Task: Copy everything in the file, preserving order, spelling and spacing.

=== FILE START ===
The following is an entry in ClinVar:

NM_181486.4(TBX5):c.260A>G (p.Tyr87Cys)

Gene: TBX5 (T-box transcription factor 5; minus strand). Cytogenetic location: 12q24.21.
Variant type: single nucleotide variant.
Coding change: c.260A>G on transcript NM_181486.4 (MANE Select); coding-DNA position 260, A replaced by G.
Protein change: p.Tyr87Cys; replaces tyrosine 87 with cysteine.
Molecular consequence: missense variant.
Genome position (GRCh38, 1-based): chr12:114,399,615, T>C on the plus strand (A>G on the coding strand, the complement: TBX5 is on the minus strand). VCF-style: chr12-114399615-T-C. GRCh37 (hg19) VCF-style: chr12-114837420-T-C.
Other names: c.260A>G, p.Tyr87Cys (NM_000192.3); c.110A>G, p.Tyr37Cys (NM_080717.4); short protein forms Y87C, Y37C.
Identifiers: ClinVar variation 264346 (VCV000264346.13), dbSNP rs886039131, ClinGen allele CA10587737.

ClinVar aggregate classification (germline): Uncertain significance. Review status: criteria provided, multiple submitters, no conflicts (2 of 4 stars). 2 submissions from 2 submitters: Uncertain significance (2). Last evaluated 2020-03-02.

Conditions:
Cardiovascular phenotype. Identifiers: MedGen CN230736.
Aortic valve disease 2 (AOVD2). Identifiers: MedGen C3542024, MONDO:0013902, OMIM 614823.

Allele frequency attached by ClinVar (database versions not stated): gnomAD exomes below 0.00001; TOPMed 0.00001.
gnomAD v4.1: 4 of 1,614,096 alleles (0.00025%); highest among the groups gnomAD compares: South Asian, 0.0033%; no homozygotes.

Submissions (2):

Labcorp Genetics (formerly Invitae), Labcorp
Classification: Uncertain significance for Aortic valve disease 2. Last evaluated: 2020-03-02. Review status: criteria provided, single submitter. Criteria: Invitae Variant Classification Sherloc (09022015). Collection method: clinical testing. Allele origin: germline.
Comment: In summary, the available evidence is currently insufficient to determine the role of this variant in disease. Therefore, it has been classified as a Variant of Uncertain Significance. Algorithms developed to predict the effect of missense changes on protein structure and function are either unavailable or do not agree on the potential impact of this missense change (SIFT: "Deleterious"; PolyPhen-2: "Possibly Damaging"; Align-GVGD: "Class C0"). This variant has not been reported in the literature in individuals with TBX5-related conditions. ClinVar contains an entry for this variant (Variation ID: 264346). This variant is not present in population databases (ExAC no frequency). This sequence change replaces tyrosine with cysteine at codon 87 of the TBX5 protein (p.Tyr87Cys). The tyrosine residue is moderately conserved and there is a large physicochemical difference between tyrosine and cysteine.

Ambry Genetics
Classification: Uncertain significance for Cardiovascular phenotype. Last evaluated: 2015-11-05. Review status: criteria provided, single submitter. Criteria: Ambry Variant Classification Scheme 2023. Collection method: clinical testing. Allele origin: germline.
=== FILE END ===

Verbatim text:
The following is an entry in ClinVar:

NM_181486.4(TBX5):c.260A>G (p.Tyr87Cys)

Gene: TBX5 (T-box transcription factor 5; minus strand). Cytogenetic location: 12q24.21.
Variant type: single nucleotide variant.
Coding change: c.260A>G on transcript NM_181486.4 (MANE Select); coding-DNA position 260, A replaced by G.
Protein change: p.Tyr87Cys; replaces tyrosine 87 with cysteine.
Molecular consequence: missense variant.
Genome position (GRCh38, 1-based): chr12:114,399,615, T>C on the plus strand (A>G on the coding strand, the complement: TBX5 is on the minus strand). VCF-style: chr12-114399615-T-C. GRCh37 (hg19) VCF-style: chr12-114837420-T-C.
Other names: c.260A>G, p.Tyr87Cys (NM_000192.3); c.110A>G, p.Tyr37Cys (NM_080717.4); short protein forms Y87C, Y37C.
Identifiers: ClinVar variation 264346 (VCV000264346.13), dbSNP rs886039131, ClinGen allele CA10587737.

ClinVar aggregate classification (germline): Uncertain significance. Review status: criteria provided, multiple submitters, no conflicts (2 of 4 stars). 2 submissions from 2 submitters: Uncertain significance (2). Last evaluated 2020-03-02.

Conditions:
Cardiovascular phenotype. Identifiers: MedGen CN230736.
Aortic valve disease 2 (AOVD2). Identifiers: MedGen C3542024, MONDO:0013902, OMIM 614823.

Allele frequency attached by ClinVar (database versions not stated): gnomAD exomes below 0.00001; TOPMed 0.00001.
gnomAD v4.1: 4 of 1,614,096 alleles (0.00025%); highest among the groups gnomAD compares: South Asian, 0.0033%; no homozygotes.

Submissions (2):

Labcorp Genetics (formerly Invitae), Labcorp
Classification: Uncertain significance for Aortic valve disease 2. Last evaluated: 2020-03-02. Review status: criteria provided, single submitter. Criteria: Invitae Variant Classification Sherloc (09022015). Collection method: clinical testing. Allele origin: germline.
Comment: In summary, the available evidence is currently insufficient to determine the role of this variant in disease. Therefore, it has been classified as a Variant of Uncertain Significance. Algorithms developed to predict the effect of missense changes on protein structure and function are either unavailable or do not agree on the potential impact of this missense change (SIFT: "Deleterious"; PolyPhen-2: "Possibly Damaging"; Align-GVGD: "Class C0"). This variant has not been reported in the literature in individuals with TBX5-related conditions. ClinVar contains an entry for this variant (Variation ID: 264346). This variant is not present in population databases (ExAC no frequency). This sequence change replaces tyrosine with cysteine at codon 87 of the TBX5 protein (p.Tyr87Cys). The tyrosine residue is moderately conserved and there is a large physicochemical difference between tyrosine and cysteine.

Ambry Genetics
Classification: Uncertain significance for Cardiovascular phenotype. Last evaluated: 2015-11-05. Review status: criteria provided, single submitter. Criteria: Ambry Variant Classification Scheme 2023. Collection method: clinical testing. Allele origin: germline.